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Jalisco Bichrome Seated Female Holding Bowl

Pre-Columbian, West Mexico, Jalisco, ca. 300 BCE to 300 CE. A fine example of a "sheep face" figure from the West Mexican shaft tomb culture. She has the large head with long nose mirrored in a pointed chin and bulging eyes that is indicative of the style. She wears a headband with an incised design and hols a bowl in one hand; She wears a skirt and is shown seated. Size: 2.4" L x 4.6" W x 6.4" H (6.1 cm x 11.7 cm x 16.3 cm)

In this culture, the dead were buried down shafts -- 3 to 20 meters deep -- that were dug vertically or near vertically through the volcanic tuff that makes up the geology of the region. The base of the shaft would open into one or more horizontal chambers with a low ceiling. These shafts were almost always dug beneath a dwelling, probably a family home, and seem to have been used as family mausoleums, housing the remains of many related individuals. This is a figure made to be placed inside those mausoleums, perhaps to mediate between the worlds of the living and the dead.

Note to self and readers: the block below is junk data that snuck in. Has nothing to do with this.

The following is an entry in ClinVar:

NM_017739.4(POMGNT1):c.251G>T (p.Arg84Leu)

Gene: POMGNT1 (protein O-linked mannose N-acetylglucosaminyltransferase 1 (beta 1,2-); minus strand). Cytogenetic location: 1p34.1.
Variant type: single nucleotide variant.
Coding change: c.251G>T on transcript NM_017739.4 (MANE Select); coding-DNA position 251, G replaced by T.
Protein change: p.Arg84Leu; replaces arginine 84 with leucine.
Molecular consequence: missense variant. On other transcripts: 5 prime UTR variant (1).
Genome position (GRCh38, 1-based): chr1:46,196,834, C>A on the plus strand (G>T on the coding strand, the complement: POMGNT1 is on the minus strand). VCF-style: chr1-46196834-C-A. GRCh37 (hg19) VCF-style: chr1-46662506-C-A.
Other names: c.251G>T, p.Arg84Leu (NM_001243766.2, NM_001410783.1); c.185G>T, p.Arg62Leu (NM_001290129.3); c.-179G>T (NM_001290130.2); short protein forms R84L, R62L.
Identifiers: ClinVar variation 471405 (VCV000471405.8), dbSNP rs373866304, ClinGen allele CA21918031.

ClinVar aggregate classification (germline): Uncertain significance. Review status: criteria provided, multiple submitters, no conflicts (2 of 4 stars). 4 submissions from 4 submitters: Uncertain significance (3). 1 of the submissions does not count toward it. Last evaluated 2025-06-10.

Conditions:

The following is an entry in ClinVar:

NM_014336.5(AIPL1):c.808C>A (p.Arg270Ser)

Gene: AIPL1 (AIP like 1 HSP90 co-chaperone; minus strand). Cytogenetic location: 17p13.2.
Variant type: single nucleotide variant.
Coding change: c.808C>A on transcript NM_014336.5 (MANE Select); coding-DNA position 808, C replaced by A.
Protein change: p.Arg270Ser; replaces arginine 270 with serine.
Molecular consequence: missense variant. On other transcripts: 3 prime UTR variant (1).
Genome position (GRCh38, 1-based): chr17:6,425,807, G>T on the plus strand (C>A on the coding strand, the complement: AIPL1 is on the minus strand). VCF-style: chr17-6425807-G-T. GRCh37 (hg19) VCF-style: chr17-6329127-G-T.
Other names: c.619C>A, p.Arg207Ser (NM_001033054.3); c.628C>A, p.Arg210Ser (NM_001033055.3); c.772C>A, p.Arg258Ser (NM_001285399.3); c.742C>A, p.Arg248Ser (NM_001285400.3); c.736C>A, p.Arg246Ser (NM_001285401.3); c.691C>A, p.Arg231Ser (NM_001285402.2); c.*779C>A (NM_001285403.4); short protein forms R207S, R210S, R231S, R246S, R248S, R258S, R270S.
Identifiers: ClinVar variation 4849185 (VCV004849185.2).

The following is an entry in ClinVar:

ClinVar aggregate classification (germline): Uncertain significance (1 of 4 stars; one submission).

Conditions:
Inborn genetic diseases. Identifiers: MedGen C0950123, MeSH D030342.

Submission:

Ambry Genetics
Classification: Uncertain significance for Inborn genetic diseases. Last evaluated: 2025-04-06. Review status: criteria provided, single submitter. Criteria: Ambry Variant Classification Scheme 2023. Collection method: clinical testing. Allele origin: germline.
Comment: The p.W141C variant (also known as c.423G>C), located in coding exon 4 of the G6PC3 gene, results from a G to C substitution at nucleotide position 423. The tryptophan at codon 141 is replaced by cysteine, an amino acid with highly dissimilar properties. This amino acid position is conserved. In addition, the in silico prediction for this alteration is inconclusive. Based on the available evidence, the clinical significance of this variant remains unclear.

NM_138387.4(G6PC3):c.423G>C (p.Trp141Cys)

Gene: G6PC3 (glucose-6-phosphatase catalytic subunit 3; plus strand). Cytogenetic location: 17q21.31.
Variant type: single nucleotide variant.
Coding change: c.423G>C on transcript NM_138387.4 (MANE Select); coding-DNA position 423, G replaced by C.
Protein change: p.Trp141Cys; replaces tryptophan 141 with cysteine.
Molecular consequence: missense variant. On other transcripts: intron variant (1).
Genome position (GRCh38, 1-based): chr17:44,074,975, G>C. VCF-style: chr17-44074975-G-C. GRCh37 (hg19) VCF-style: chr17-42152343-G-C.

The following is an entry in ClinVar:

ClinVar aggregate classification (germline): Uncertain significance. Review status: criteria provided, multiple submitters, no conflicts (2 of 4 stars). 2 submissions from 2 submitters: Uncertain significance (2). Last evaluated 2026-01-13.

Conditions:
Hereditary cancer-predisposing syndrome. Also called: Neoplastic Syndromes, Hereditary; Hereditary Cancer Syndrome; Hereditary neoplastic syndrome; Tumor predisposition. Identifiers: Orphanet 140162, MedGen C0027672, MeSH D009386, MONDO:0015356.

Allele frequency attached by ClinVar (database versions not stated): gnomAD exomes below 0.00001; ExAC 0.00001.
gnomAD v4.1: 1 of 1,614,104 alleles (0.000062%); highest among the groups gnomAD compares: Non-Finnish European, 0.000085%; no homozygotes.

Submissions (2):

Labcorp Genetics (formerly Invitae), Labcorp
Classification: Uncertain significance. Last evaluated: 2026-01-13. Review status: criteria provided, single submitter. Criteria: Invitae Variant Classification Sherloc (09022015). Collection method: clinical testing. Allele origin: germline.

Condition: Head repaired

Provenance: private Triffo Collection, acquired in the 1970s

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